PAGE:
Although many well-known new urbanist projects are “master planned communities” its ideas are also incorporated into existing city cores and even in suburban and exurban neighborhoods. These neighborhoods can include measures such as traffic calming, pedestrian improvements, parking management, and commercial and residential infill.

New urbanism has also inspired a new approach to building codes, called form-based codes. These codes are an important tool for implementing urban enhancements. Rather than dictating  the uses of land parcels, form based codes provide guidelines that define the types of development desired in a particular area. This provides greater design flexibility and coordination than conventional, land use based codes.

While once on the fringe of the urban planning field, new urbanism has risen in prominence in recent years, with new urbanist related initiatives like LEED and Smart Growth becoming common staples in the arsenals of urban planners and developers alike. This has led Andres Duany—one of the founders of the Congress for the New Urbanism—to label it a ‘new orthodoxy’ and calling for a ‘jolt’ to renew the movement to face the challenges of the next century.

Check out the full ABC’s of Urbanism in this handy e-book!

Diversity in Disorder

Often architects, developers and city planners try to sell their redevelopment’s with glossy brochures and vibrant mock ups. However, more often than not, these place turn out to either be dead, or sterile places. The problem isn’t always a lack of uses or diversity; rather it is that these places are often planned to the last window awning or flower bed. They lack the ‘messiness’ that make a city livable.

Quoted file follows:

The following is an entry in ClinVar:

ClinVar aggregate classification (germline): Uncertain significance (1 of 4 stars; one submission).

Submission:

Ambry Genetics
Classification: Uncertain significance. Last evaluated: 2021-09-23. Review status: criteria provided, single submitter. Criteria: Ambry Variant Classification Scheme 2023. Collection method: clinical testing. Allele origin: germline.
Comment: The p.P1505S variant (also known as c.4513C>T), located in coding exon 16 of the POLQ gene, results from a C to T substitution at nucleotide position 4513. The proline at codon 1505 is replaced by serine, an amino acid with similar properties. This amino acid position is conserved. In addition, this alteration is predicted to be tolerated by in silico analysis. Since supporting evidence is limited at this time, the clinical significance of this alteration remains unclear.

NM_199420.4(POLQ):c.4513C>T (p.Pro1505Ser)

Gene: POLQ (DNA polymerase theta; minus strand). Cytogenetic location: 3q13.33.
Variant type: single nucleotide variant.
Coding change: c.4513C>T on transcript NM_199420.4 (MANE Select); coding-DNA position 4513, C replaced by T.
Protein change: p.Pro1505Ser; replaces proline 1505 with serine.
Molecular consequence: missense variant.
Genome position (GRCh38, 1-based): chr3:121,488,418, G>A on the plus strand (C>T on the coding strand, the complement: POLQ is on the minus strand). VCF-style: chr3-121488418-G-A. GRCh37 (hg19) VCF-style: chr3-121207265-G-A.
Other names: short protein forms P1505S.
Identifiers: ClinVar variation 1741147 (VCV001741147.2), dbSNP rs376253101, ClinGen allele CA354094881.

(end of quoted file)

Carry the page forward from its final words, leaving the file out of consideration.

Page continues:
The most vibrant cities I’ve lived in or visited share one thing in common. They are messy. This is a difficult concept to accept—most people’s idea of a beautiful city that looks something like Paris or some other city with a continuous urban form. But these types of cities are rare. Most memorable places have a less-than-manicured quality to them.

Part of the appeal of messy urbanism is that it leaves room for future improvements in other words, it leave creates space for people to contribute to their neighborhood. In great urban cities, you’ll find deteriorating buildings sitting next to sleek modern 20-story condos. small businesses at home next door to luxury boutiques. Tree-lined streets of stately houses (some restored, many not) running into bustling commercial boulevards. Streets packed with busses, bicyclists, cars and food trucks. Coupled with a diverse population such messy cities ends up feeling kinetic and exciting, but in a practical and walkable way.

In The Economy of Cities, Jane Jacobs points out that the most economically vibrant cities are usually inefficient and impractical. It’s this messiness that enables a community to adapt quickly to change. Rather than seeing messiness, disorder or clutter, urban leaders should instead see the social and commercial interactions of a lively city. Indeed trying to clean up and remove the ‘clutter’ of the city is to throw away the lifeblood of the city itself.

Check out the full ABC’s of Urbanism in this handy e-book!


L is for Landscape Urbanism

Posted: February 22, 2011 in ABC's
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Recognizing Nature in the City

Landscape Urbanism is an evolving field of study and practice that views landscape rather than architecture as the basis of contemporary urbanism. For landscape urbanists, a city’s landscape is both the lens through which the contemporary city is viewed and the method through which it is created.